“Looking back, in 2015 Mattel launched the ‘Hello Barbie’ talking doll,” Savina said. “It wasn’t commercially successful. Probably this cooled down the enthusiasm for voice-enabled toys in Western locations for a while. However, as we in Just AI can see, their Asian colleagues are launching conversational smart toys very actively, particularly in the last two years. According to our Chinese partners, about 20 million devices have been distributed in Asia. Some of these devices are simple, but they understand natural language, and are able to talk.”

Just AI was the first company to launch a localized smart toy — Emelya — in Russia in 2017.

“Emelya’s skills were developed in collaboration with child psychologists and educational consultants,” Savina said. “So, as a result, it can support a conversation with a child as well as teach, play, tell jokes, recite poems or read fairy tales. Now there are more examples of Russian-based voice-enabled toys, including Mishka AI, the talking teddy.”

This year will see a huge increase in the number of smart toys that are able to sustain conversations with children for the purposes of education and entertainment, with more internet-connected toys arriving next year one the big brands catch on.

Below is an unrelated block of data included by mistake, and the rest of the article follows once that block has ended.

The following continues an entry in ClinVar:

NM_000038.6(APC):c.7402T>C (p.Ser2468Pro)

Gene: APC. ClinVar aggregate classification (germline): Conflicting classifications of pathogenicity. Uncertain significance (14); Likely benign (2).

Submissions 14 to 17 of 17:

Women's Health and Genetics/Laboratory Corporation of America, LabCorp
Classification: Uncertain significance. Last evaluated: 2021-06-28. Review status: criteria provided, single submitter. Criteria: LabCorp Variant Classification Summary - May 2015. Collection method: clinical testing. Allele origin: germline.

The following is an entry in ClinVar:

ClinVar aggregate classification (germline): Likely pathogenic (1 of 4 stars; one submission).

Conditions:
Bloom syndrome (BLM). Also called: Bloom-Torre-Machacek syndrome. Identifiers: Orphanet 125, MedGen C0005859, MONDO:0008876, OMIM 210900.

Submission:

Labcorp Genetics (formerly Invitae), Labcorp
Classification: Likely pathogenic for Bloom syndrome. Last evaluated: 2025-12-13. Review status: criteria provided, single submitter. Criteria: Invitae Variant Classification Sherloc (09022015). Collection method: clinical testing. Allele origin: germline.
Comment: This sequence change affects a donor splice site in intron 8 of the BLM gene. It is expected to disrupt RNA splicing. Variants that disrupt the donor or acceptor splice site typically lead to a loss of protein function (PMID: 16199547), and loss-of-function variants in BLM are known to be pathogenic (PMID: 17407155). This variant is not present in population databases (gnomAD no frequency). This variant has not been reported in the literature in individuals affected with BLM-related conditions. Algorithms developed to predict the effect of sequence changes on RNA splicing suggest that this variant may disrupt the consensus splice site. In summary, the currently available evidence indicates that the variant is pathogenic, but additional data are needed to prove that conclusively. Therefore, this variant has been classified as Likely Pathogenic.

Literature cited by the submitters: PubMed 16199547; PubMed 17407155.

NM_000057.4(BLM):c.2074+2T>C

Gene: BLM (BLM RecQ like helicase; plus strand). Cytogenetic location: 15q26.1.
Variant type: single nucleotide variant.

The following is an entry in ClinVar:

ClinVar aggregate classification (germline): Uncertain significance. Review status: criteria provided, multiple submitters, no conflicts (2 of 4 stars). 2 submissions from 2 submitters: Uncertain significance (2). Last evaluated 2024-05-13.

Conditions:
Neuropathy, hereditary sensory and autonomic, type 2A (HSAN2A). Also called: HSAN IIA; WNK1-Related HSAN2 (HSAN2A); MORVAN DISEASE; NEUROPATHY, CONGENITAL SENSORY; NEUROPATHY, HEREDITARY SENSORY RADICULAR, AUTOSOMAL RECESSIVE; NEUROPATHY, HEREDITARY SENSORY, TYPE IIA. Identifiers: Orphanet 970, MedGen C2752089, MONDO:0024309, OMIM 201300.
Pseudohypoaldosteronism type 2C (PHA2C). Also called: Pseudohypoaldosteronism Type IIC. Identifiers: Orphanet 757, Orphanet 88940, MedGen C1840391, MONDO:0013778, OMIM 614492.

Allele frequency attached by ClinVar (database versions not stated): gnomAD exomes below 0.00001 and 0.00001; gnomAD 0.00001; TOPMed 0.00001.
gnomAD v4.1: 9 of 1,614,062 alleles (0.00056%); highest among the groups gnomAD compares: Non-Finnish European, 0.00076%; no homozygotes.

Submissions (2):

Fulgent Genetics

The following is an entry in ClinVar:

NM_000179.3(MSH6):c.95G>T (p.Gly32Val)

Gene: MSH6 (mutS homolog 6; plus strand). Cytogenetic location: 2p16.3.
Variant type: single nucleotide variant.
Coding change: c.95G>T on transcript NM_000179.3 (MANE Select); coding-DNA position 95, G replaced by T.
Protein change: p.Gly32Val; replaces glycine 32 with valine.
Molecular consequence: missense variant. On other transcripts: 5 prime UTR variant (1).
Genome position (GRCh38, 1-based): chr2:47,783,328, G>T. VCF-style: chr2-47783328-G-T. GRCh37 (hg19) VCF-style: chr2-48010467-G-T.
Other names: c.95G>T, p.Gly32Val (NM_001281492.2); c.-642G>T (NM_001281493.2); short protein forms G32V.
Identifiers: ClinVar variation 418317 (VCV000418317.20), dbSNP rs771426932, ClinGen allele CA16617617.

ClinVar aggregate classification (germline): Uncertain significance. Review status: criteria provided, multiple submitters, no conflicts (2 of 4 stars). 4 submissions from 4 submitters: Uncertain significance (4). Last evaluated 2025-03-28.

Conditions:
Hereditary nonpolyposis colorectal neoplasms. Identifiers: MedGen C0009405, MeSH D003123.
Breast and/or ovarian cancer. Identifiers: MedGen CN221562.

“We believe that in 2019 we will witness many pioneer brands and startups that will launch new conversational AI toys in western markets,” Savina said. “We expect that the large toy brands will arrive in the market only by 2020-2021.  When they launch their projects it will be a strong boost in helping to develop global industry standards for safety, security and data processing.”

That’s important because stories of security and privacy issues appear almost every month, and if there’s one class of data or security that we’re all deeply interested in, it is the protection of children.

“Children are the most precious thing we have,” Savina said. “Smart toy developers understand that very well. That’s why when launching Emelya we involved a team of children development experts, phycologists and education consultants to make sure the toy will be beneficial and will do no harm. Technology-wise, we accepted many limitations, including immediate deleting of all logs and data, collected through the cloud for voice processing.”

It will take some time, as with any new class of product or service, to establish rules, regulations, best practices, and more. But it needs to happen, or consumers will lose trust in these devices.